• All your sources of income
  • How long you’ll live
  • The tax rate you receive after retiring
  • The rate of inflation

Don’t forget that your needs might also change every year, especially when you stop working. There is no guarantee that you’ll withdraw the same amount for consecutive years.

Also, by the time you reach 72 years old, the 4% becomes even more useless. It’s the time when you start withdrawing from IRAs or your required minimum distributions (RMDs).

Your RMDs are calculated using a formula requiring you to withdraw more than 4% as you age.

Alternatives to the 4% Rule

If you want more dynamic retirement planning schemes than the 4% rule, you have a wide range of options.

For starters, Boston College’s Center for Retirement Research created a system basing your annual retirement withdrawals on the minimum distribution tables from RMD.

So how does the system work? Your account balance is divided by the distribution period corresponding to your age in the proposed table. This will tell you how much you can withdraw each year.

The Center for Retirement Research calculated a safe 3.13% withdrawal when you reach 65 and a 15.67% withdrawal by the time you reach 100.

Like the 4% rule, there are also risks of changing market conditions in following this rule. Plus, it limits your withdrawals when you’re younger. This means it might be hard to follow when you tend to spend more, but this alternative is more flexible because you can spend earned dividends and interest on top of the recommended percentages.

Another great approach is talking to a financial advisor who is certified in retirement income planning. You can share your savings plans for retirement and your ideal spending habits. An experienced advisor can help you determine the best amount to spend and save every year.

The Bottom Line

The 4% rule was created in the past, factoring in historical market trends and performance. While it can be a good guideline to start saving during retirement, it does not guarantee it will last.

Developing a more personalized withdrawal strategy with professional guidance is the best way to save and plan for your retirement. Consider your investments, how you spend, and the taxes you should account for. Everything is dynamic, and your withdrawal plan should be able to adapt to the constant changes.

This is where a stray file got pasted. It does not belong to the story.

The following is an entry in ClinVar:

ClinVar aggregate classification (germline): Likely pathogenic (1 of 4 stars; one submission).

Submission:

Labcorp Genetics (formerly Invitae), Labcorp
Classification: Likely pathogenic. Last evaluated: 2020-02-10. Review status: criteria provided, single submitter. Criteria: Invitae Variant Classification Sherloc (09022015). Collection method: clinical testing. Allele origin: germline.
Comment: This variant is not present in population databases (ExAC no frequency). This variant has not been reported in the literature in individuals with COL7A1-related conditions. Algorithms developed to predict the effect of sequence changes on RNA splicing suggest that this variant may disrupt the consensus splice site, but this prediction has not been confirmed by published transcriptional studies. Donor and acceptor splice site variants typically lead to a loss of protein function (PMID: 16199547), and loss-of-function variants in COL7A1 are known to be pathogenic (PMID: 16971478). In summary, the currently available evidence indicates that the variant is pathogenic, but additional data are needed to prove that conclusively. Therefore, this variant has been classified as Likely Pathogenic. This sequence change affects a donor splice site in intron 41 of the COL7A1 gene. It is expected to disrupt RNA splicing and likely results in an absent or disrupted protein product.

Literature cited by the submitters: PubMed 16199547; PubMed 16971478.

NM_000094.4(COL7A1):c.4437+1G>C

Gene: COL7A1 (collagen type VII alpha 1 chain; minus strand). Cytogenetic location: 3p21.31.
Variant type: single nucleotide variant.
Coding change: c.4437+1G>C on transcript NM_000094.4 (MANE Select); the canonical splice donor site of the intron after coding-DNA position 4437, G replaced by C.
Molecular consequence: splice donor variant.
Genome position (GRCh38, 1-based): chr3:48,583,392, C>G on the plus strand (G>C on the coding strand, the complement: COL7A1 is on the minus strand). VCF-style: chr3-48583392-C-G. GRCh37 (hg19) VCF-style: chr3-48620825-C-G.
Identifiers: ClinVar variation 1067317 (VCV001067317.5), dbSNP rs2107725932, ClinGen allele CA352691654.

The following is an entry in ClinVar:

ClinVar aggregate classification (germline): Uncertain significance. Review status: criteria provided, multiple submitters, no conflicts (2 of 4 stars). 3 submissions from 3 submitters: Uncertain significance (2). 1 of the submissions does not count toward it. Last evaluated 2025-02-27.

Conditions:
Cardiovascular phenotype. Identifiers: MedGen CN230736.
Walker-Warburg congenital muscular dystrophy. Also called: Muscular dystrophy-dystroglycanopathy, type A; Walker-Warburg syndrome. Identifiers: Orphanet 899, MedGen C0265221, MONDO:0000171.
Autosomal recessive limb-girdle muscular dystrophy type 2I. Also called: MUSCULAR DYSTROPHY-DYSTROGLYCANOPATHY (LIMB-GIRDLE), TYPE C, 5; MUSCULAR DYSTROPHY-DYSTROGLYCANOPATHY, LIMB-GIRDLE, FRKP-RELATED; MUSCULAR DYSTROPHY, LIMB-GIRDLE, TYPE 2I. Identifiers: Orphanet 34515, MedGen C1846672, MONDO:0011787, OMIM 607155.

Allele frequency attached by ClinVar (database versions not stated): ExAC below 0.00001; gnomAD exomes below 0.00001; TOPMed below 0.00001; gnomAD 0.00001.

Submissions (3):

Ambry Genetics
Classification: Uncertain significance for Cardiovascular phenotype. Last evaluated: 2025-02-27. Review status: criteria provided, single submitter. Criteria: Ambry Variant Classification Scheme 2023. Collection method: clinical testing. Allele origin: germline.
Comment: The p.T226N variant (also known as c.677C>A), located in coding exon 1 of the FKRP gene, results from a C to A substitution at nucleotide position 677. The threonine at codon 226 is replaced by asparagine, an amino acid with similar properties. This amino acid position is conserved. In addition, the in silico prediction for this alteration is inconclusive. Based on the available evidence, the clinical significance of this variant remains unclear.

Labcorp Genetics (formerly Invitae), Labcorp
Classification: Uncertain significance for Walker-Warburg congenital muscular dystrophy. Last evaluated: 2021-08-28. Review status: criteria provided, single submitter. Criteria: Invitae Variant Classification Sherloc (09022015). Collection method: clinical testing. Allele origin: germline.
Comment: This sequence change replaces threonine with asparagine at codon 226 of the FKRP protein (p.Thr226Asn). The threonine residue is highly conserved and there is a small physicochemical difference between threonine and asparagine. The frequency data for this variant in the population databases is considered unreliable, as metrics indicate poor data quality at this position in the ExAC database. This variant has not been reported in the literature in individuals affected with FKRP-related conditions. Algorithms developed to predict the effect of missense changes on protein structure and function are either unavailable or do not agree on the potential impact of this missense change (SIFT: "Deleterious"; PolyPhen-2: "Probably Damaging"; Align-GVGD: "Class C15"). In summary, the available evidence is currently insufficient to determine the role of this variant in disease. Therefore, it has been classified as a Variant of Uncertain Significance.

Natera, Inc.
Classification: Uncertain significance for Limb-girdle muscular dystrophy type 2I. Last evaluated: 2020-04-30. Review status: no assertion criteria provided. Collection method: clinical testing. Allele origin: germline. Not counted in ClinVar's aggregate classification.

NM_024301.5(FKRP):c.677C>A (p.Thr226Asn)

Published by Robert Ryerson

A financial professional with more than three decades of experience, Robert Ryerson works closely with clients in the Freehold, New Jersey, area to meet their financial planning needs. As a Certified Financial Planner (CFP) at New Century Planning, he focuses on retirement income planning, as well as estate administration, regularly assisting his clients with legacy and estate planning. He also advises them on health and disability insurance, including Medicare, Medicaid, and Medicare Supplement Plans. Mr. Ryerson’s many years helping his clients navigate the complexities of retirement planning gave him a deeper understanding of the healthcare costs that retirees face. In 2013, he drew upon this knowledge to co-author the book What You Don’t Know About Retirement Will Hurt You. Outside of his work at New Century Planning, Robert M. Ryerson is a regular fixture at workshops and seminars on retirement. He has delivered several keynote speeches on the often-confusing topic of required minimum distributions. Mr. Ryerson continues to share his financial expertise as a facilitator of online courses for Certified Public Accountants through The Society for Financial Awareness. In the early 2010s, Mr. Ryerson became concerned about the threat of identity theft after noting the many cybersecurity breaches suffered by major companies. He became a Certified Identity Theft Risk Management Specialist (CITRMS) in 2014. He has since taught identity theft recovery courses at local community colleges. Mr. Ryerson also wrote a book on the topic entitled What’s the Deal with Identity Theft: A Plain English Look at Our Fastest Growing Crime. A graduate of Rutgers University with a degree in economics, Mr. Ryerson began his career in the financial services industry as a stockbroker. He obtained his CFP designation in 1991 and began working as an independent financial planner a few years later. In addition, he is a notary public.